Two new programs with New Yorker staff writer George Packer explore the association between American politics and identity. “Americans, aided by cable news and social media, have sorted themselves geographically and mentally into mutually hostile and incomprehensible worlds,” says Packer. This tribalism makes it very difficult for people to communicate or to truly listen to one another.
“None of those groups speaks to the whole country… they don’t speak to us as citizens, and they don’t find a way of being truly inclusive,” he says. “Where we cannot understand each other, we see each other as illegitimate in some ways. To even speak to someone from a different tribe is to give them a legitimacy they don’t deserve. And each tribe hopes and thinks the other will somehow disappear, either by being beaten in the polls, or by dying off, or being walled off. It’s as if they can’t acknowledge that the country is made up of more than their own tribe.”
There are many reasons for this increased tribalism, but the collapse of the institutions that have traditionally supported people economically is a contributing factor. In recent decades, fewer and fewer corporations offer job security or competitive wages, and the middle class is disappearing. “The simple answer I think,” says Packer, “is that a smaller pie, divided into less and less equal slices among people who look less and less alike, drives them towards cynical and hateful extremes.”
Watch Harry Kreisler’s interview with George Packer, Identity Politics and the Decline of American Institutions, as well as Packer’s UC Berkeley Graduate Lecture, American Identity in the Age of Trump.
Conversations with History host Harry Kreisler welcomes Professor Arlie Hochschild, 2017 Moses Lecturer at Berkeley for a discussion of her book Strangers in Their Own Land: Anger and Mourning on the American Right which strives to bridge the gap of understanding between liberals and conservatives.
In 2011, Hochschild noticed a resurgence of the American right and decided to study it further in Louisiana. “I felt I was in a bubble here in Berkeley and wanted to learn more about the equal and opposite bubble.” Her goal was simple: to learn more about the conservative perspective through empathetic listening. “When listening to people who have strong opinions that differ from yours,” she explains, “it’s important to temporarily turn off your alarm system and be honest about it.”
But that’s not always easy. Hochschild advices that “when working with people to try to understand them, as sociologists do, it’s important to first create and feel comfortable within your own support system, to find your cocoon. Then, with that support, it won’t be so frightening to reach out.”
The influences that shaped her journey as a sociologist began as a child traveling extensively with her family. Because of her father’s work in the foreign service, Hochschild lived in foreign countries, not wearing the “right clothes” or speaking the language. In essence, she was the outsider… the “oddball.” Says Hochschild, “I think it’s why I’m a sociologist – I had to figure it out.” At social gatherings, she was “the little kid passing the peanuts, watching how people were interacting, people from different worlds and how they were relating to each other, the different signal systems.”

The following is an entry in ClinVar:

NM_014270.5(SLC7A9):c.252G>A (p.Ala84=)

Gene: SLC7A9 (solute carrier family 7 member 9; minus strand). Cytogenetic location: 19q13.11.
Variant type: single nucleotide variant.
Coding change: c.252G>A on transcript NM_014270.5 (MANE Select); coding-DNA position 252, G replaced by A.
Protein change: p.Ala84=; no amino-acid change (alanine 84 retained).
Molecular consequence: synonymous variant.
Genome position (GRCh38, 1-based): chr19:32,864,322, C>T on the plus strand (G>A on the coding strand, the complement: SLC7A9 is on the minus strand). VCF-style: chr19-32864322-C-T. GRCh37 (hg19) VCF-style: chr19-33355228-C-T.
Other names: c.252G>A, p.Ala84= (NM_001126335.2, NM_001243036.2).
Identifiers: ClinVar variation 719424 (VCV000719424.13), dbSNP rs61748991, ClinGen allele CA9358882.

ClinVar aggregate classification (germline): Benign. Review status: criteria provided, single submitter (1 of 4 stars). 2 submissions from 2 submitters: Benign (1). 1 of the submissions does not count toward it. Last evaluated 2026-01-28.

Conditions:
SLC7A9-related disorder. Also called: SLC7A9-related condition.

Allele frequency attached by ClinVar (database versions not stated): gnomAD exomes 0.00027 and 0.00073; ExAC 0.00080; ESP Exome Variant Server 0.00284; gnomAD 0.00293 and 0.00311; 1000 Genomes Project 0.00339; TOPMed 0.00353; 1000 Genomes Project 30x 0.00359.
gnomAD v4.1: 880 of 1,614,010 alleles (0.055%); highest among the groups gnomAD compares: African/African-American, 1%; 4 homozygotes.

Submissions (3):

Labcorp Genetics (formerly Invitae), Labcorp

Learn more about Arlie Hochschild’s pioneering work on the sociology of emotions. Watch Strangers in Their Own Land: Anger and Mourning on the American Right.
This is one of those rare political discussions where two people with different points of view actually listen and learn from each other as each describes their interpretation of why the majority of working-class voters sided with Donald Trump in the last election. Sociologist Arlie Hochschild and political scientist Steven Hayward discuss the causes for the ongoing cultural divide and offer glimmers of hope as they highlight examples of where people of opposite views have found common ground.
Watch: The 2016 Election: What Working Class Voters Are Thinking with Arlie Hochschild and Steven Hayward
Imagine a not-too-distant future where gasoline-powered engines disappear and we all travel in electric, driverless cars that don’t pollute the air. And, a future where the actual number of cars on the road decreases because we’ll all participate in a transportation sharing service rather than owning our own vehicles. That’s the vision presented by former Michigan Governor Jennifer Granholm in this energetic talk to the Goldman School of Public Policy as she describes its financial and environmental advantages but also outlines the new policy challenges. Among them, how to retrain professional drivers? What to do with empty parking lots? And how to replace the tax revenue generated by gas sales? Granholm’s eye-opening peek into the next decade will give you lots to think about next time you’re stuck in traffic.
Watch now: Are Robots Going to Hurt or Help? Let’s Talk Driverless Cars with Jennifer Granholm